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Original Issue

The Devils' McKay makes the transition from fighter to scorer Don't overlook Bowman Poor Peake


The bridge of Randy McKay's nose is slightly flattened, his
knuckles somewhat worn. McKay came to the NHL in 1988-89 as an
enforcer for the Red Wings, and in his first three seasons he
scored four goals and had 234 penalty minutes in 83 games. He
made his most memorable mark in the 1991 playoffs when he rammed
Blues defenseman Mario Marois so hard that Marois crashed into
Detroit's star center, Sergei Fedorov, and gave Fedorov a
concussion. After his third fight, a bloodied McKay was ejected
from the game.

This is the same Randy McKay who was the powerful Devils'
second-leading goal scorer through Sunday, with 17. The last
time McKay, 31, had more goals than that in a season was nine
years ago--when he played in the minor leagues. His teammates
are calling him the Rocket, as in Maurice (Rocket) Richard. "I'm
just going to the net more," says McKay, a rightwinger. "I
always knew I could score if I got a chance."

McKay is an NHL rarity, having made the transition from fighter
to all-around player. Forwards Darren McCarty of the Red Wings,
Bob Probert of the Blackhawks and Chris Simon of the Capitals
(the latter two are sidelined with injuries) have similarly
blossomed in this decade. Veteran winger Rick Tocchet of the
Coyotes is perhaps the best example of a hell-raiser turned

The transformations occur for several reasons. Fighters who can
use their hands for something other than throwing punches can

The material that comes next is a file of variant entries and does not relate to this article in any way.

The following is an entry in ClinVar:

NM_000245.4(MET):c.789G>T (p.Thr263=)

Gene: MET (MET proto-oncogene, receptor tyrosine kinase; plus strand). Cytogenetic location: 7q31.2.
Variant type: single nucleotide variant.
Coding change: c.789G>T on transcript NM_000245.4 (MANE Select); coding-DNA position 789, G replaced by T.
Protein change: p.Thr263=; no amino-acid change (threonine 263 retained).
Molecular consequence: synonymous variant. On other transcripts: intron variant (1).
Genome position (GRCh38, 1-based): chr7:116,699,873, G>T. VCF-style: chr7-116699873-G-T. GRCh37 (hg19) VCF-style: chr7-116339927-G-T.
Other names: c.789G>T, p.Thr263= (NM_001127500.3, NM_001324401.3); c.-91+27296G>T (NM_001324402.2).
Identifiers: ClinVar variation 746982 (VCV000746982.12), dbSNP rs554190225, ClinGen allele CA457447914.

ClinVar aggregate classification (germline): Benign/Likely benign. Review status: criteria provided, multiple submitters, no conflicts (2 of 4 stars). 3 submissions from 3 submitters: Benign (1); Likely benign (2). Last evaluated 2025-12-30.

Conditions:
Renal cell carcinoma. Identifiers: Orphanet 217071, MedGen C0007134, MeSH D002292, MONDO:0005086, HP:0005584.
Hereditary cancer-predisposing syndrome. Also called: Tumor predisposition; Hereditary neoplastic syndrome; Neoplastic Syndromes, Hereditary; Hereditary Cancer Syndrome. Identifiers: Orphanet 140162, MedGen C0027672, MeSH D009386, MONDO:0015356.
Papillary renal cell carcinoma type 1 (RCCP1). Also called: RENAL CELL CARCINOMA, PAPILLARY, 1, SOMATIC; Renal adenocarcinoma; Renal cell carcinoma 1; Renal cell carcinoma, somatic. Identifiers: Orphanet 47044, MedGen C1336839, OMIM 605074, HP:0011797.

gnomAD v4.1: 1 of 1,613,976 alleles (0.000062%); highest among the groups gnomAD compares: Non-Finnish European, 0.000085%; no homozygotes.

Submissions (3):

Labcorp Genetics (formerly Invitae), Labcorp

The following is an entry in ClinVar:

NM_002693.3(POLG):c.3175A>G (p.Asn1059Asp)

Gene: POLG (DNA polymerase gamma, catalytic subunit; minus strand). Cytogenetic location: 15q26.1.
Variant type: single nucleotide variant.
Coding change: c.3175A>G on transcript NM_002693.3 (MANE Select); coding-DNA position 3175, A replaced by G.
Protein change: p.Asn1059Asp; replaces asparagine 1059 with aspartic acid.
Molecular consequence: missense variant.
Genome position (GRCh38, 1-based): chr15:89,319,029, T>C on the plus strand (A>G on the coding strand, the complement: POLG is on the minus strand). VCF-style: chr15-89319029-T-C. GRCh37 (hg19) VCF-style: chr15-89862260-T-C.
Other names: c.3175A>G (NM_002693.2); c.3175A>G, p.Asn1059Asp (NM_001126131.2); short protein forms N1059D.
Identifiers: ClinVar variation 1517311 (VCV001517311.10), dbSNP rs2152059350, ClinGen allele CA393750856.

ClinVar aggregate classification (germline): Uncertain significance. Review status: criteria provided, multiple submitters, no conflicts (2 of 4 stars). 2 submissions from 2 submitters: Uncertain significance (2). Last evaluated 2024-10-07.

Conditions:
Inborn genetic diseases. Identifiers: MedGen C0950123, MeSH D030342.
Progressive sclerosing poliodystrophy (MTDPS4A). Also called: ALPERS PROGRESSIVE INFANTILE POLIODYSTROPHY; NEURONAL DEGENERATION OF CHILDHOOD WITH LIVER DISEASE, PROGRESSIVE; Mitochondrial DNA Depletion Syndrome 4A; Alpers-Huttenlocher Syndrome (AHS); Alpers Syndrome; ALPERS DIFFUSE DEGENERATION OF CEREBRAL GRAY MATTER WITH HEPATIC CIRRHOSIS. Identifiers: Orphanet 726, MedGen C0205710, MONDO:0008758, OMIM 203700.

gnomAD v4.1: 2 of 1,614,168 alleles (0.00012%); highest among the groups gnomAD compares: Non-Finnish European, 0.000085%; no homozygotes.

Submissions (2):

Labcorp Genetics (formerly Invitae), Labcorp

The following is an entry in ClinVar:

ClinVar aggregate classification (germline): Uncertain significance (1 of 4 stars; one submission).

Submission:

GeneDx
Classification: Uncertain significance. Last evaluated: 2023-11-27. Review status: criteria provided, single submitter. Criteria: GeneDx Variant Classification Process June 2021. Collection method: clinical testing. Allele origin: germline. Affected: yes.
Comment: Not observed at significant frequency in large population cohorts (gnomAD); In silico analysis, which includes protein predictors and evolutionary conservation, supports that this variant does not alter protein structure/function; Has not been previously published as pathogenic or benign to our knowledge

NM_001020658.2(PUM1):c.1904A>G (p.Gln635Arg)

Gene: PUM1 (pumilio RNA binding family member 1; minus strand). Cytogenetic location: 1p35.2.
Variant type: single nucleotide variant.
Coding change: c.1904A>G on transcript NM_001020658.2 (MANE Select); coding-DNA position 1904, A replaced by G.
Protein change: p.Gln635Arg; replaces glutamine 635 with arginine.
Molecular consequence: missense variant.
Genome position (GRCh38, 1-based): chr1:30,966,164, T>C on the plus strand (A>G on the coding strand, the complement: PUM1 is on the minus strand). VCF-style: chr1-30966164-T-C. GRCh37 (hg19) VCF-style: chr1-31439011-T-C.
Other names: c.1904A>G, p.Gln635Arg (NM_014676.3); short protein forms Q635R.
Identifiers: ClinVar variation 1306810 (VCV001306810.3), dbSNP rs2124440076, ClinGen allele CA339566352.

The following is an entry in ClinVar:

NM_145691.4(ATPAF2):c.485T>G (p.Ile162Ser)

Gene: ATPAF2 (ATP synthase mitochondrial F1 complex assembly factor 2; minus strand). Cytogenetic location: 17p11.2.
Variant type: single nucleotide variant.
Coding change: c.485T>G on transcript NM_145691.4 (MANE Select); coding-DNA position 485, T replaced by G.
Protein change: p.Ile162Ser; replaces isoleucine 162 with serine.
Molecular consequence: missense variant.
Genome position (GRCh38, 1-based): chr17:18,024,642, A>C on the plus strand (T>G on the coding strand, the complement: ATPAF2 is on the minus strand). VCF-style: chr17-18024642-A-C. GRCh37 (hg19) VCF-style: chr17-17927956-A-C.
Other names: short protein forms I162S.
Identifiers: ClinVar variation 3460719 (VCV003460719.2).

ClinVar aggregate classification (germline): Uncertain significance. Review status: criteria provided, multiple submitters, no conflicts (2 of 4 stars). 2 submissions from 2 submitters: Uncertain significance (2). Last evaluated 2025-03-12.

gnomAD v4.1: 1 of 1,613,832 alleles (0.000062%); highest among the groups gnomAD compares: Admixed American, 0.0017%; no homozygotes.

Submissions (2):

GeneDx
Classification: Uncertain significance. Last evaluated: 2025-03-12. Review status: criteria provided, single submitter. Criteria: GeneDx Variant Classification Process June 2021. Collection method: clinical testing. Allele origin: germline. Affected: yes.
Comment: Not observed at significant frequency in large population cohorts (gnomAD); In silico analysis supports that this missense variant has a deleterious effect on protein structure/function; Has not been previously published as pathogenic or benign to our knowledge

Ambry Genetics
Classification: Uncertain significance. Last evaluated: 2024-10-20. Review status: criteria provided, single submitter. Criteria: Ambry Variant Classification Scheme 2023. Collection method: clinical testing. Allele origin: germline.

earn promotions to top lines--McKay, for instance, plays with
talented forwards Dave Andreychuk and Bobby Holik. Also, when a
brawler is on the ice, opponents tend to give him room to work
with. Not least of the factors is the resolve all goons to goal
scorers seem to share. "The development comes from within," says
former NHLer Chris Nilan, a cannonball of a forward who made the
transition as a Canadien in the mid-1980s. "You have to want,
more than anything, to improve."

These days McKay, who signed a four-year, $7.5 million contract
last month, makes an impact even in subtle ways. On New Jersey's
third goal in a 3-1 win over Detroit on Jan. 20, Devils
defenseman Scott Niedermayer skated untouched to the side of the
net and fed an open Andreychuk in front. All the while, the
Wings defense had been eyeing McKay, who was also hovering near
the crease.

For all his newfound success, McKay has no plans to forsake his
old game. "I'm still going to fight sometimes, and I'm still
going to play tough," he says. "That's what got me here."


In press rooms and barrooms, discussions of who has the early
hold on coach of the year honors have begun. Three candidates
are most commonly mentioned: the Bruins' Pat Burns, the
Penguins' Kevin Constantine and the Blues' Joel Quenneville.
Each is in his first full season with his club, and each has
jump-started an average (or, in Boston's case, lousy) team and
guided it into contention.

Then there's the Red Wings' Scotty Bowman, who doesn't seem to